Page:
But what is offensive is what you are saying about the tens of thousands of peaceful protesters who were there last week, as well as the tens of millions of people they represent. You don’t understand why they were here — they’re scared to death we’re going to go back to the days without Donald Trump, of hundreds of thousands of people crossing this border every month.
They’re scared to death that nobody’s going to keep our manufacturing here. They’re scared to death that nobody else will fight the cancel culture, as we head towards an are when some things can’t be said.
They’re scared to death that a majority party got here by teaming up with Black Lives Matter — founded by a bunch of Marxists.”
Wisconsin’s three other Republican Representatives — Bryan Steil (WI-01), Scott Fitzgerald (WI-05) and Mike Gallagher (WI-08) — also voted against impeachment.
Meanwhile, all three of Wisconsin’s Democratic Congressional reps supported the impeachment.
Madison Rep. Mark Pocan used his thirty seconds on the floor to condemn the President’s incitement of last Wednesday’s mob.
MARK POCAN (WI-02): “The U.S. Capitol has not been breached for over 200 years, since the war of 1812. That is, until last Wednesday, when it wasn’t another country that attacked us — but our own President.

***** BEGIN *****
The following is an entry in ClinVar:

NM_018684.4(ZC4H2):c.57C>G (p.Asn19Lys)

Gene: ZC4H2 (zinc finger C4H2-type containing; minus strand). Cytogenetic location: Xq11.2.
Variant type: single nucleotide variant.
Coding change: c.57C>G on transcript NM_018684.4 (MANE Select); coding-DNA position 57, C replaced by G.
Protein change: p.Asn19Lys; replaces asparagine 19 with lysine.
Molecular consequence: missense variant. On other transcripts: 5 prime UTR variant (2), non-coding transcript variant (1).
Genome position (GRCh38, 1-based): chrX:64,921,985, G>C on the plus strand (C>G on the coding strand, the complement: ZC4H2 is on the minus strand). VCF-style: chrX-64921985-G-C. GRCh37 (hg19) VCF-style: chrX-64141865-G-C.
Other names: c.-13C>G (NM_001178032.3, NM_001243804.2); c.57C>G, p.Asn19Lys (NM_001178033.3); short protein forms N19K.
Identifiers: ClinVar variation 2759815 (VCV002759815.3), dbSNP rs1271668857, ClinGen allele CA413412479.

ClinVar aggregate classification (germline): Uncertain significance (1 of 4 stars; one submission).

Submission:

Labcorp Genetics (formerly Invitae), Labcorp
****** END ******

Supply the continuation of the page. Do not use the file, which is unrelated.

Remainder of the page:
President Donald Trump asked his supporters to march on the capitol, inciting domestic terrorism that cost five lives.
And we all know, whether you say it aloud or not, Donald Trump is responsible for inciting attacks on our Democracy, when he should have been the one person protecting it the most. And for that, he is unfit to be President and we must impeach him.”
Rep. Gwen Moore, of Milwaukee, issued a scathing indictment of the President’s role in last week’s insurrection. She argued that, with just seven days left to go until the end of his term, Trump could still pose a serious, long-term threat to national security.
GWEN MOORE (WI-04): “Madam Speaker, the President radicalized American citizens and — as his Vice President fled from a lynch mob and the speaker cowered and while people died –he watched with glee.
That is why, even though it’s only seven days before the end of his term, we have the fierce urgency of now. Seven days is too long for him to be in power.
He could declassify state secrets. He could even pardon the person who killed our U.S. Capitol police officer.”
Democratic Rep. Ron Kind (WI-03), of La Crosse, also voted in favor of the President’s impeachment. Kind represents most of the state’s western Driftless region.
The House’s ruling will now go to the U.S. Senate. With their victories in Georgia, Democrats now control that Chamber.
It’s unlikely the Senate will be able to schedule an impeachment trial before President Trump leaves office; Mitch McConnell has said the earliest day for a Senate trial is January 19th, one day before Biden’s inauguration. But, even with Trump out of the White House, Democrats could try to push ahead with finishing the impeachment.
Carrying out impeachment proceedings against a former President would also be a historically unprecedented move, and one that his divided legal scholars.
The house also voted 222-205 yesterday in favor of a resolution calling on Vice President Mike Pence to remove the President from office by invoking the 25th amendment. However, Pence has indicated that he is against the idea and will not heed Congress’ wishes.
(PHOTO: Louis Velazquez / Unsplash)